First Mover Asia: A Chinese Alternative to Dollar-Based Stablecoins? Widening the Use of the CNH Presents Challenges; BTC Remains Above $20K
By Sam Reynolds, James Rubin
The token is a version of China’s currency designed for offshore use; other cryptos are mixed in light trading.
Prices: Bitcoin holds above $20,000; other cryptos are mixed.
Insights: China’s CNH token looks promising as an alternative to dollar-based stablecoins, but the challenges to expanding its use are formidable.
Bitcoin (BTC): $20,415 +0.4%
Ether (ETH): $1,104 -2.2%
|Polkadot||DOT||+4.7%||Smart Contract Platform|
|Avalanche||AVAX||+4.1%||Smart Contract Platform|
|Terra||LUNA||−5.1%||Smart Contract Platform|
|Ethereum||ETH||−1.5%||Smart Contract Platform|
|Stellar||XLM||−1.1%||Smart Contract Platform|
Bitcoin Holds Above $20K; Other Cryptos Are Mixed
A couple of Monday midday dips notwithstanding, bitcoin clung stubbornly to the perch above $20,000 it reassumed during the weekend.
The largest cryptocurrency by market capitalization was recently trading at about $20,400, roughly flat over the past 24 hours. Bitcoin had surged on Sunday after a pause in the ongoing flood of bad economic, geopolitical and industry news that has plagued all digital assets, although markets remain unsettled.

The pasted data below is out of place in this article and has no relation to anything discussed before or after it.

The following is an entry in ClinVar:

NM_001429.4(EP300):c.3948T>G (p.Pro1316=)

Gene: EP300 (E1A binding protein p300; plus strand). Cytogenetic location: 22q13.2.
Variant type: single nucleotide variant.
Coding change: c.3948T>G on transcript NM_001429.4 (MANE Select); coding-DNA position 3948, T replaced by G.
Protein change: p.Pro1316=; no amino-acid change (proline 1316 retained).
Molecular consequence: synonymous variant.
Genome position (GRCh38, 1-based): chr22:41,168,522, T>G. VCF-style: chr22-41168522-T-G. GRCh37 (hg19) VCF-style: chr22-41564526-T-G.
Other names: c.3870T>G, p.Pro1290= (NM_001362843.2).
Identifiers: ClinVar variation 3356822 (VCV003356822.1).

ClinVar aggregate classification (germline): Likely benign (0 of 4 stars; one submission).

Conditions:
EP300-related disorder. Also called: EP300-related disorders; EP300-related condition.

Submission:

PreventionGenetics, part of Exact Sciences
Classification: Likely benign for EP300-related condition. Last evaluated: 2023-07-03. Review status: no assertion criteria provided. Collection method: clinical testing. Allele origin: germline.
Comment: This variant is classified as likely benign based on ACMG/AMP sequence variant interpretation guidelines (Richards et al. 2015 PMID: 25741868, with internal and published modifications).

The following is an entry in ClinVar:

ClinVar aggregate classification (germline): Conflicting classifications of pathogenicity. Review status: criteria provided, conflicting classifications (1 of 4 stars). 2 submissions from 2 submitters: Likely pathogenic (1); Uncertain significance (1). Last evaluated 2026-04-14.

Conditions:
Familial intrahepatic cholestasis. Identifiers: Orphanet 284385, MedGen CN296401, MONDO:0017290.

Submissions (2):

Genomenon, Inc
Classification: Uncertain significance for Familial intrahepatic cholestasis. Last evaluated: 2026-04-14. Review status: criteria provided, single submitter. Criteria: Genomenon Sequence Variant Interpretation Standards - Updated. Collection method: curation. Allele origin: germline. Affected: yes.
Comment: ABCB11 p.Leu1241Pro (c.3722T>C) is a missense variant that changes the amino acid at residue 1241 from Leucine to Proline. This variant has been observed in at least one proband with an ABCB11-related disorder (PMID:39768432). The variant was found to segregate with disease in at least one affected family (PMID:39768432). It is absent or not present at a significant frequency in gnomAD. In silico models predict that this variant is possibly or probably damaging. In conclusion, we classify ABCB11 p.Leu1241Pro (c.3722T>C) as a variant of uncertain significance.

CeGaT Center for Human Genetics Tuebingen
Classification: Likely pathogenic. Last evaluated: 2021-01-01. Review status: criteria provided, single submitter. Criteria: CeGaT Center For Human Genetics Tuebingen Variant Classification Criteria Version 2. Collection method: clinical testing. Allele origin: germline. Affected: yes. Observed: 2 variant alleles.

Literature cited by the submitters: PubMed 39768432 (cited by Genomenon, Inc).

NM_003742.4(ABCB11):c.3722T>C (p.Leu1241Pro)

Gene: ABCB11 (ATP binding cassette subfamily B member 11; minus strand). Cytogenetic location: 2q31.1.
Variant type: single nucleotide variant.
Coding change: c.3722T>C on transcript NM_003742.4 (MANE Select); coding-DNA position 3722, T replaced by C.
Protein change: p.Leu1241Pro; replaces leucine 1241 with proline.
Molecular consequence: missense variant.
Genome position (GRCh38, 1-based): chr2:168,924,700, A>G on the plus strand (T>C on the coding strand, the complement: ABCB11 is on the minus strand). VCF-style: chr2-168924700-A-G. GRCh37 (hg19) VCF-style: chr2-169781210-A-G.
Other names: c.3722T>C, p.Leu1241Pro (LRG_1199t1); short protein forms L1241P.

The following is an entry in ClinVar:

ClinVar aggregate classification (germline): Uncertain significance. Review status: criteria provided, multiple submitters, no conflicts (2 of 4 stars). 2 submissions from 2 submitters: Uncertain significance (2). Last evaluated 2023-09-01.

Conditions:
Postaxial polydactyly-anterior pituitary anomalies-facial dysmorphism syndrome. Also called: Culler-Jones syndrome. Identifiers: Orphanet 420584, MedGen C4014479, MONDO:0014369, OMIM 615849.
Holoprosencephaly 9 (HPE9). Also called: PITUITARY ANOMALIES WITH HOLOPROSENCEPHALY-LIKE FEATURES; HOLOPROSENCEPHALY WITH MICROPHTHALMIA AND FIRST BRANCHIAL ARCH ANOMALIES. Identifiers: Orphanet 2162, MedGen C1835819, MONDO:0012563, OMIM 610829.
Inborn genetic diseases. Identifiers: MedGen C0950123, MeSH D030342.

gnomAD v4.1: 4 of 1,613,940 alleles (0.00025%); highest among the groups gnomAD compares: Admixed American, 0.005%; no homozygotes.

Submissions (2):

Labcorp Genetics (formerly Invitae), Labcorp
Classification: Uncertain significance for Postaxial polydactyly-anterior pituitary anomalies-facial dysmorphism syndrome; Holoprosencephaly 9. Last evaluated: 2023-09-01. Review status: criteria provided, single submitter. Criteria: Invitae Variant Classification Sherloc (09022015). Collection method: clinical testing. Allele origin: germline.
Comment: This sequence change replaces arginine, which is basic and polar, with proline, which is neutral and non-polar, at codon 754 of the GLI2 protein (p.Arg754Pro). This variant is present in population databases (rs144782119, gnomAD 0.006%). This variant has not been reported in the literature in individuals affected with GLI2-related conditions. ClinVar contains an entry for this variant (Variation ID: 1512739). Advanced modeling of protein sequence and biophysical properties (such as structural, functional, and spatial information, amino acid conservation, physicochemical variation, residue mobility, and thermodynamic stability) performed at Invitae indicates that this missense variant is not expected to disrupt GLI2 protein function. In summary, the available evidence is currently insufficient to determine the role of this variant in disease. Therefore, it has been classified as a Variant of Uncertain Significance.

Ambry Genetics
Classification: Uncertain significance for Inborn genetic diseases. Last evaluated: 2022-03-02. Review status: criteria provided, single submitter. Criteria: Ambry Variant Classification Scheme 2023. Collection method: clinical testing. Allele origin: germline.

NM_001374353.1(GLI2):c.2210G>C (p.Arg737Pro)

“Bitcoin is still being whipped by winds of worry as the investors flee the crypto world in their race away from risky assets,” wrote Susannah Streeter, senior investment and markets analyst for financial services firm Hargreaves Lansdown.
Ether, the second-largest crypto by market cap, was down about 2%, changing hands just above the $1,100 position it reclaimed late Sunday. Other major altcoins were mixed with FTT up over 9% at one point, but XLM and XRP slightly down. DOGE rose earlier in the day after Tesla founder Elon Musk tweeted that he would “Keep supporting Dogecoin,” but was in the red by the afternoon.
Equity markets were closed and crypto trading was light as the U.S. celebrated the Juneteenth holiday. Major stock indexes elsewhere were mixed with Japan’s Nikkei down a few fractions of a percentage point, but Hong Kong’s Hang Seng up slightly after China left its one- and five-year lending rates intact. Europe’s Stoxx 600 rose .9%, despite a report that German producer prices rose 33% last month.
Investors remain worried about inflation, geopolitical turmoil and the prospect of a global recession. Brent crude oil, a measure of energy markets whose price has risen sharply since Russia’s invasion of Ukraine, is trading at $114 per barrel, up over 46% since the start of the year.
Cryptos received a sliver of good news when the CEO of Hong Kong-based cryptocurrency exchange Hoo.com tweeted early Monday that his company will open withdrawals for some tokens after announcing on Sunday in a blog post that it would be delaying withdrawals for 24 to 72 hours. Still the mood about crypto was downbeat.
“The HODLer mentality is really being put to the test and those that haven’t bailed yet may be as tempted as they’ve ever been,” Craig Erlam, senior market analyst for foreign exchange broker Oanda, wrote in an email.